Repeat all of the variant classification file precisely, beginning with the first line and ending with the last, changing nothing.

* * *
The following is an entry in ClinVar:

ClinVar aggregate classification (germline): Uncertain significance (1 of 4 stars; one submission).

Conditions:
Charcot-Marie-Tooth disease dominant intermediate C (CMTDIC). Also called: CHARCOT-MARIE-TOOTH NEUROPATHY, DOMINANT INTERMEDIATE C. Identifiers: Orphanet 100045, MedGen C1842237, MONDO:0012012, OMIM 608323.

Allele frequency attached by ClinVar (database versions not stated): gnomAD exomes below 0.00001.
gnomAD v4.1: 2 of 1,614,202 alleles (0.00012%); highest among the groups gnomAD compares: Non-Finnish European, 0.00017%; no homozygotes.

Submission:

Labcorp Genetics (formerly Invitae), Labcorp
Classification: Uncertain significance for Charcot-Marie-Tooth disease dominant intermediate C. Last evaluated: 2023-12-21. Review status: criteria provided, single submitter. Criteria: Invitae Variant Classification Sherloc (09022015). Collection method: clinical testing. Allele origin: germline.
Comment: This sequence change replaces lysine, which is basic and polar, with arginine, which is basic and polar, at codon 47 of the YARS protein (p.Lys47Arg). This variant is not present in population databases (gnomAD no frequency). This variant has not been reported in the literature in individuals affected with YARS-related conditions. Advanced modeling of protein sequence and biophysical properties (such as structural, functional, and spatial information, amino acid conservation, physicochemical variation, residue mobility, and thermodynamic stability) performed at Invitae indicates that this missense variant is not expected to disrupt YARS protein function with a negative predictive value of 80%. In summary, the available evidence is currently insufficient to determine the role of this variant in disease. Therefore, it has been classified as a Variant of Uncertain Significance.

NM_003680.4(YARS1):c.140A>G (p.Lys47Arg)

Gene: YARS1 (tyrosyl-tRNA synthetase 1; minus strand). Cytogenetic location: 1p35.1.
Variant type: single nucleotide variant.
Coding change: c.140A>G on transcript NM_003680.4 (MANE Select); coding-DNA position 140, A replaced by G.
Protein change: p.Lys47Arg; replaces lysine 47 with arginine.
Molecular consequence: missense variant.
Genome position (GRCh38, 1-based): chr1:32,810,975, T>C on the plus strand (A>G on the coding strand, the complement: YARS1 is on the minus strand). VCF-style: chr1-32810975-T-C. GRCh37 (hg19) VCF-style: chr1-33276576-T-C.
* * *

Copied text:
The following is an entry in ClinVar:

ClinVar aggregate classification (germline): Uncertain significance (1 of 4 stars; one submission).

Conditions:
Charcot-Marie-Tooth disease dominant intermediate C (CMTDIC). Also called: CHARCOT-MARIE-TOOTH NEUROPATHY, DOMINANT INTERMEDIATE C. Identifiers: Orphanet 100045, MedGen C1842237, MONDO:0012012, OMIM 608323.

Allele frequency attached by ClinVar (database versions not stated): gnomAD exomes below 0.00001.
gnomAD v4.1: 2 of 1,614,202 alleles (0.00012%); highest among the groups gnomAD compares: Non-Finnish European, 0.00017%; no homozygotes.

Submission:

Labcorp Genetics (formerly Invitae), Labcorp
Classification: Uncertain significance for Charcot-Marie-Tooth disease dominant intermediate C. Last evaluated: 2023-12-21. Review status: criteria provided, single submitter. Criteria: Invitae Variant Classification Sherloc (09022015). Collection method: clinical testing. Allele origin: germline.
Comment: This sequence change replaces lysine, which is basic and polar, with arginine, which is basic and polar, at codon 47 of the YARS protein (p.Lys47Arg). This variant is not present in population databases (gnomAD no frequency). This variant has not been reported in the literature in individuals affected with YARS-related conditions. Advanced modeling of protein sequence and biophysical properties (such as structural, functional, and spatial information, amino acid conservation, physicochemical variation, residue mobility, and thermodynamic stability) performed at Invitae indicates that this missense variant is not expected to disrupt YARS protein function with a negative predictive value of 80%. In summary, the available evidence is currently insufficient to determine the role of this variant in disease. Therefore, it has been classified as a Variant of Uncertain Significance.

NM_003680.4(YARS1):c.140A>G (p.Lys47Arg)

Gene: YARS1 (tyrosyl-tRNA synthetase 1; minus strand). Cytogenetic location: 1p35.1.
Variant type: single nucleotide variant.
Coding change: c.140A>G on transcript NM_003680.4 (MANE Select); coding-DNA position 140, A replaced by G.
Protein change: p.Lys47Arg; replaces lysine 47 with arginine.
Molecular consequence: missense variant.
Genome position (GRCh38, 1-based): chr1:32,810,975, T>C on the plus strand (A>G on the coding strand, the complement: YARS1 is on the minus strand). VCF-style: chr1-32810975-T-C. GRCh37 (hg19) VCF-style: chr1-33276576-T-C.